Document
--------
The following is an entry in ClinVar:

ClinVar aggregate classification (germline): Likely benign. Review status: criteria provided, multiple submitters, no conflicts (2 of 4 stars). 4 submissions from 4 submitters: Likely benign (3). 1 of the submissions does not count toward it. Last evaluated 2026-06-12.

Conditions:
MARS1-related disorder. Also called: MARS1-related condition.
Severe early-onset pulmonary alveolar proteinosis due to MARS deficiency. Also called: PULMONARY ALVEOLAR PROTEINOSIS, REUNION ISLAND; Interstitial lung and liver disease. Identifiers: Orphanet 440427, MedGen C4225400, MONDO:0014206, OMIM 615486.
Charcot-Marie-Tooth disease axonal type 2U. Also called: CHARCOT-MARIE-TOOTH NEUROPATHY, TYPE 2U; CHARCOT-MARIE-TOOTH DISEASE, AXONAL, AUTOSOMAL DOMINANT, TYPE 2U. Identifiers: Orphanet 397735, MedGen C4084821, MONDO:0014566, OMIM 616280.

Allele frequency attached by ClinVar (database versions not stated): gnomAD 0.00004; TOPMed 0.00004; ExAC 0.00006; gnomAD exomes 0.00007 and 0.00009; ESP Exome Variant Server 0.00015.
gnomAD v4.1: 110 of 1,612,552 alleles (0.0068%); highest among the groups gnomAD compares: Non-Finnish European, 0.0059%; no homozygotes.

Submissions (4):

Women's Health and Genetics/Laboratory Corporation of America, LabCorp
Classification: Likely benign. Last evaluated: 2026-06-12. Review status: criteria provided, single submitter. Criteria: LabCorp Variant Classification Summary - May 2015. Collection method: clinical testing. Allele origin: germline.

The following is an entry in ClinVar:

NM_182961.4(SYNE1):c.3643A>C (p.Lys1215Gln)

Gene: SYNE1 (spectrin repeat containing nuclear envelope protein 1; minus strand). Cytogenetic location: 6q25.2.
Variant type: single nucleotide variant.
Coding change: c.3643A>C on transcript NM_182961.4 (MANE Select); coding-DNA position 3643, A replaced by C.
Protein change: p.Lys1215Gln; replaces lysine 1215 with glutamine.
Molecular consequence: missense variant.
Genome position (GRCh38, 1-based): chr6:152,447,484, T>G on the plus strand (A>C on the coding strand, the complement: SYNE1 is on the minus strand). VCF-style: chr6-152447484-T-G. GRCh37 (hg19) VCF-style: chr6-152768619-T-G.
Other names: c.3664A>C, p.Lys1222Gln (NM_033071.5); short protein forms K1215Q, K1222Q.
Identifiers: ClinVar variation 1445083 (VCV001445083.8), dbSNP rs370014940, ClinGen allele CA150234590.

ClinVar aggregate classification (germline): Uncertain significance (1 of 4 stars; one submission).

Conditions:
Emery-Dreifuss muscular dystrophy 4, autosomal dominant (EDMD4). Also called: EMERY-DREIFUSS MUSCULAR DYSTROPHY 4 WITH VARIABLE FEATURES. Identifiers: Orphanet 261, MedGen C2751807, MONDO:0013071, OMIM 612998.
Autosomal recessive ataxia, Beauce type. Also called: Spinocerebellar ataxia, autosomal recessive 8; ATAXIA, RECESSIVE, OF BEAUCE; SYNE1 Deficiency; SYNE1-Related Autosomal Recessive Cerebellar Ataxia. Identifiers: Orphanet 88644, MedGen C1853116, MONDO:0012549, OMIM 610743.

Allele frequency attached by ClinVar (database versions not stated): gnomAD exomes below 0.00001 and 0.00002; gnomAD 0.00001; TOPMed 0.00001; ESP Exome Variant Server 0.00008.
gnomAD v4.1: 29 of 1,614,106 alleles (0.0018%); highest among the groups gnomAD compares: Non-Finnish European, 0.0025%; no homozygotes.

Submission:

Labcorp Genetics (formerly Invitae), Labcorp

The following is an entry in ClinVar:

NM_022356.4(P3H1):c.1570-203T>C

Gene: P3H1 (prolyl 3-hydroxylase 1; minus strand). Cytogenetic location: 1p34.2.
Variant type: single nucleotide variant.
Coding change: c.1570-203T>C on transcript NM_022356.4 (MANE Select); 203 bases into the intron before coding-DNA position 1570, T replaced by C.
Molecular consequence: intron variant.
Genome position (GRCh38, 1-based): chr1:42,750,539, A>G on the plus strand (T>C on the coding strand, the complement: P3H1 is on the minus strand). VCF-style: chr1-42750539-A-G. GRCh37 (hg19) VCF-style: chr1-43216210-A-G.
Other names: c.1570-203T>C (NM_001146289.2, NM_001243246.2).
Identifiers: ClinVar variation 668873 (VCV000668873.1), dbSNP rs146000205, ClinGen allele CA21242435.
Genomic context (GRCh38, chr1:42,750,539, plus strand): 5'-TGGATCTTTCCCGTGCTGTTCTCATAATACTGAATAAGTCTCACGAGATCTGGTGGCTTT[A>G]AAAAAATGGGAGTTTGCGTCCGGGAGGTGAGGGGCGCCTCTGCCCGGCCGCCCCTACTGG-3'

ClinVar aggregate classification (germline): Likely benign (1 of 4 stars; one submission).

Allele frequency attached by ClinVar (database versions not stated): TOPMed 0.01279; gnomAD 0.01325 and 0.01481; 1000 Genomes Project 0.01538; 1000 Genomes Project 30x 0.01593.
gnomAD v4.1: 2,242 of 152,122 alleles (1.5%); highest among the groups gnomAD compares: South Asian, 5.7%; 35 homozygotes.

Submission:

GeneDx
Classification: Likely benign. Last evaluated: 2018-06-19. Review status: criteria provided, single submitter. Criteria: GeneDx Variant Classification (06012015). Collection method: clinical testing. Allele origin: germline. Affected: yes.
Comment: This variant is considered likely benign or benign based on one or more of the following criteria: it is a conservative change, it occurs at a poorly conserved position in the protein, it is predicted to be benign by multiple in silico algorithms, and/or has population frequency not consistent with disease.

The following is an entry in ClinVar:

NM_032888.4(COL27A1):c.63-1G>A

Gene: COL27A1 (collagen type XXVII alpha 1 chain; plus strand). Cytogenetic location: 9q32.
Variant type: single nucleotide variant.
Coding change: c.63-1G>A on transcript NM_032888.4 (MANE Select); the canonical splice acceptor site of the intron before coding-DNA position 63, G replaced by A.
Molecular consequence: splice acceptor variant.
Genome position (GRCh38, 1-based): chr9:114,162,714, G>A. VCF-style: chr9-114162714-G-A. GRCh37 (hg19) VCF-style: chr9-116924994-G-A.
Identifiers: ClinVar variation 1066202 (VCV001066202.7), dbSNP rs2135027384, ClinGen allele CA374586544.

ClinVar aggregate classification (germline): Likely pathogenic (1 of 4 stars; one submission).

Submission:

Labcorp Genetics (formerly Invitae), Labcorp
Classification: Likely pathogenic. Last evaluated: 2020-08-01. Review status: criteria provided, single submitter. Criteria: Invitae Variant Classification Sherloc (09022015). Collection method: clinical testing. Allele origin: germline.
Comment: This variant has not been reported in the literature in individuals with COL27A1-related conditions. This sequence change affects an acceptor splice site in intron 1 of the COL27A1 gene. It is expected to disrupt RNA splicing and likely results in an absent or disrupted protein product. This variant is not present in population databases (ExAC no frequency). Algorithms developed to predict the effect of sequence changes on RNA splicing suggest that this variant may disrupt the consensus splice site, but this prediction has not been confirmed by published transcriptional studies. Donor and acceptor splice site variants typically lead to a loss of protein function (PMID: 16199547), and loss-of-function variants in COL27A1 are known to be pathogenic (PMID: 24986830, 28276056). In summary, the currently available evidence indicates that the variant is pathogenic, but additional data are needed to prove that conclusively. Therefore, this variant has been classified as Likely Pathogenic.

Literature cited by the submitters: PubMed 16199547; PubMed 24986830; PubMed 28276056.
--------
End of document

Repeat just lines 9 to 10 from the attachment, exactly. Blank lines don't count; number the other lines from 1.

Submissions (4):

Women's Health and Genetics/Laboratory Corporation of America, LabCorp